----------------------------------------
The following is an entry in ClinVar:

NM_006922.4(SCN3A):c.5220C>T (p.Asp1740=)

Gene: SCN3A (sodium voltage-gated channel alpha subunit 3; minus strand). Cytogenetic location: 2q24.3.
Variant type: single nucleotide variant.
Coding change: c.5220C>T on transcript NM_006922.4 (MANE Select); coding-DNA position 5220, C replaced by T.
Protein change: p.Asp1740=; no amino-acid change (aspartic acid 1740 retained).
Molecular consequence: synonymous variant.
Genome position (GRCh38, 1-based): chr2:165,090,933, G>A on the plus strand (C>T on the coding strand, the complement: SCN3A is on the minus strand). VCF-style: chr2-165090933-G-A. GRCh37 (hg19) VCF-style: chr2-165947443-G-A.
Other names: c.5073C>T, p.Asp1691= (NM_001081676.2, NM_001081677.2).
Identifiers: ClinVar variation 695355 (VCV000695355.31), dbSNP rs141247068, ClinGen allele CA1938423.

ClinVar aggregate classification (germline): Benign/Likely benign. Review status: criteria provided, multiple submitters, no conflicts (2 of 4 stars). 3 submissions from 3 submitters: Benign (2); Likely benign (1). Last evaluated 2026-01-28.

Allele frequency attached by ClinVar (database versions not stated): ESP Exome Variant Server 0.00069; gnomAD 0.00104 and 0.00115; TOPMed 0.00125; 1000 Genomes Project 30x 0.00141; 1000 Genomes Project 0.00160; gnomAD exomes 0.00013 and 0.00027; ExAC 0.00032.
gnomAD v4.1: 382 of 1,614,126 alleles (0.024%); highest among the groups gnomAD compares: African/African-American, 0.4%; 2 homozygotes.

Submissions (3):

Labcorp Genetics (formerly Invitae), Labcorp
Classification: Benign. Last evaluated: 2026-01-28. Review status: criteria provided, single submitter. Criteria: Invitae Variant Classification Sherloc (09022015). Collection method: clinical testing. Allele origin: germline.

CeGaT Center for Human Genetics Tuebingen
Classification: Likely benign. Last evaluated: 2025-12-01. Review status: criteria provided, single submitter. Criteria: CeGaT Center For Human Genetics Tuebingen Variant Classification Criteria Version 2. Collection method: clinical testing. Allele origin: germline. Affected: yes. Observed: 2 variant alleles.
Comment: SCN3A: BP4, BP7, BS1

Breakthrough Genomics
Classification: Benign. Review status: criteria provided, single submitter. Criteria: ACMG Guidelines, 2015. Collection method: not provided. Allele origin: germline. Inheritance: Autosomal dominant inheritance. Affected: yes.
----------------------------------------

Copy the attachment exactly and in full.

The following is an entry in ClinVar:

NM_006922.4(SCN3A):c.5220C>T (p.Asp1740=)

Gene: SCN3A (sodium voltage-gated channel alpha subunit 3; minus strand). Cytogenetic location: 2q24.3.
Variant type: single nucleotide variant.
Coding change: c.5220C>T on transcript NM_006922.4 (MANE Select); coding-DNA position 5220, C replaced by T.
Protein change: p.Asp1740=; no amino-acid change (aspartic acid 1740 retained).
Molecular consequence: synonymous variant.
Genome position (GRCh38, 1-based): chr2:165,090,933, G>A on the plus strand (C>T on the coding strand, the complement: SCN3A is on the minus strand). VCF-style: chr2-165090933-G-A. GRCh37 (hg19) VCF-style: chr2-165947443-G-A.
Other names: c.5073C>T, p.Asp1691= (NM_001081676.2, NM_001081677.2).
Identifiers: ClinVar variation 695355 (VCV000695355.31), dbSNP rs141247068, ClinGen allele CA1938423.

ClinVar aggregate classification (germline): Benign/Likely benign. Review status: criteria provided, multiple submitters, no conflicts (2 of 4 stars). 3 submissions from 3 submitters: Benign (2); Likely benign (1). Last evaluated 2026-01-28.

Allele frequency attached by ClinVar (database versions not stated): ESP Exome Variant Server 0.00069; gnomAD 0.00104 and 0.00115; TOPMed 0.00125; 1000 Genomes Project 30x 0.00141; 1000 Genomes Project 0.00160; gnomAD exomes 0.00013 and 0.00027; ExAC 0.00032.
gnomAD v4.1: 382 of 1,614,126 alleles (0.024%); highest among the groups gnomAD compares: African/African-American, 0.4%; 2 homozygotes.

Submissions (3):

Labcorp Genetics (formerly Invitae), Labcorp
Classification: Benign. Last evaluated: 2026-01-28. Review status: criteria provided, single submitter. Criteria: Invitae Variant Classification Sherloc (09022015). Collection method: clinical testing. Allele origin: germline.

CeGaT Center for Human Genetics Tuebingen
Classification: Likely benign. Last evaluated: 2025-12-01. Review status: criteria provided, single submitter. Criteria: CeGaT Center For Human Genetics Tuebingen Variant Classification Criteria Version 2. Collection method: clinical testing. Allele origin: germline. Affected: yes. Observed: 2 variant alleles.
Comment: SCN3A: BP4, BP7, BS1

Breakthrough Genomics
Classification: Benign. Review status: criteria provided, single submitter. Criteria: ACMG Guidelines, 2015. Collection method: not provided. Allele origin: germline. Inheritance: Autosomal dominant inheritance. Affected: yes.